Brokerage

Brokerage

A real estate broker acts to connect buyers and sellers of real property in exchange for a commission.  Commissions are negotiable and are typically paid for by the seller of the property.  Real estate agents and brokers need to be licensed by the each state’s Department of Real Estate (DRE).

While connecting buyers and sellers is the central role of the real estate agent, the agent’s responsibilities also includes successfully negotiating the terms of the deal, ensuring that all pertinent information is disclosed to all parties involved, coordinating all steps of the transaction between the various parties (buyers, sellers, lenders, escrow officers, etc.), uphold ethical standards and maintain a fiduciary relationship with their client(s).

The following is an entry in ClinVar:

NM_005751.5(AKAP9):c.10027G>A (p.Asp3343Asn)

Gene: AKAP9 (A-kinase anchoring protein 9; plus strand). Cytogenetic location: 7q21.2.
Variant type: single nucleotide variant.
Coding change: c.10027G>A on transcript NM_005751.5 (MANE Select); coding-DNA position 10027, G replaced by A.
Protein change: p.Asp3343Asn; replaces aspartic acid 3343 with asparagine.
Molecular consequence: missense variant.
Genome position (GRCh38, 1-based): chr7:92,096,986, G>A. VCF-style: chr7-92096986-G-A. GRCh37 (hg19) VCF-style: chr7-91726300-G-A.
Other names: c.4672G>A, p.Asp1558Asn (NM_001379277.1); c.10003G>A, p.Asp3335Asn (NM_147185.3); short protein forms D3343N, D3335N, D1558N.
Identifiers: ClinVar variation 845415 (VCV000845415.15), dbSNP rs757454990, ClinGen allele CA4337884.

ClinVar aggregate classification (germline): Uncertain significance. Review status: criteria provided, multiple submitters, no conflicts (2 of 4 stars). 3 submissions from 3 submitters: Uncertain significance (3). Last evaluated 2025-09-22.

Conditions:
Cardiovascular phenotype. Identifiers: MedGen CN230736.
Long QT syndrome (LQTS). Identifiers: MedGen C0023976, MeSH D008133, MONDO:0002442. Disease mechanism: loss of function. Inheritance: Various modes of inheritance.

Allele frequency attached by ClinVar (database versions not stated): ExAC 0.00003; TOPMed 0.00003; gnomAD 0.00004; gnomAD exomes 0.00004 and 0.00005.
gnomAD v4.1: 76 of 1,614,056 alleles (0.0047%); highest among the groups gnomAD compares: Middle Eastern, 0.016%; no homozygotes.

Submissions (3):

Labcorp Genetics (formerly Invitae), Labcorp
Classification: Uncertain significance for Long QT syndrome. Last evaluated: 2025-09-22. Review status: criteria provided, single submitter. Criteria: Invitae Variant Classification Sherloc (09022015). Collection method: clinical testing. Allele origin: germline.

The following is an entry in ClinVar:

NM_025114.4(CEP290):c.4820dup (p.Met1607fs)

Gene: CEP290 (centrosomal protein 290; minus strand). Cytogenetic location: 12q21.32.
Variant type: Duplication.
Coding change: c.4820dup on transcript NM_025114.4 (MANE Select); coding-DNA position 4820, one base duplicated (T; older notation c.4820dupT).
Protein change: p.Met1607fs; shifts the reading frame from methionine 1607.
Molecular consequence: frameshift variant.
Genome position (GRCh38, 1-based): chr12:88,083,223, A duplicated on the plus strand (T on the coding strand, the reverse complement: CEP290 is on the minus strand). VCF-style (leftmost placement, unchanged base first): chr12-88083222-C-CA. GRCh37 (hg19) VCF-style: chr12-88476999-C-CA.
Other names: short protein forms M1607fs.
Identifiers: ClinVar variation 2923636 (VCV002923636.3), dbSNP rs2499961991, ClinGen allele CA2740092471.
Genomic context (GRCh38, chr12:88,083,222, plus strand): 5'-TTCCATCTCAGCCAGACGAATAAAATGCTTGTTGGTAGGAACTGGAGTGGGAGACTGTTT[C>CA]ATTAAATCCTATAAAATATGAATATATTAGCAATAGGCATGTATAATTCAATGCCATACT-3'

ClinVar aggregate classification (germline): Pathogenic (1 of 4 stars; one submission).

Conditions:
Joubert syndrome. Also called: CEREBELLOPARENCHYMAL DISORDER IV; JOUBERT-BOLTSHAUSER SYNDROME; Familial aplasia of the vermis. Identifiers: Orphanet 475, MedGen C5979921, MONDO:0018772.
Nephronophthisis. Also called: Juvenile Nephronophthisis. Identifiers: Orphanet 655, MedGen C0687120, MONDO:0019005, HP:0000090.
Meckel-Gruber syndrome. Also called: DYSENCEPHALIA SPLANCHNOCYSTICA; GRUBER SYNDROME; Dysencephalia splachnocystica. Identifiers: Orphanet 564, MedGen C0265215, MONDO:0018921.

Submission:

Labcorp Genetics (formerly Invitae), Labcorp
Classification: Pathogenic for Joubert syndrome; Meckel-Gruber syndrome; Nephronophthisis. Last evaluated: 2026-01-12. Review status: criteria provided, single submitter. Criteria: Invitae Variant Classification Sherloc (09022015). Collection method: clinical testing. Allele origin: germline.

Practicing Real Estate Agents must be employed by a Real Estate Broker.  Real Estate Brokers require a separate license and work experience and are responsible for supervising the work of their real estate agents.

All real estate commissions are negotiable.  In many places, a typical commission for selling a residential property is about 6% of the sales price. However, commission rates are usually lower for larger and more expensive commercial properties. For leasing brokers, commissions are typically a percentage of the rent paid over the term of the lease.

Many brokers choose to specialize in particular types of real estate transactions, such as residential sales, commercial sales, commercial leasing, retail leasing, business opportunity sales, timeshare sales, executive housing, etc.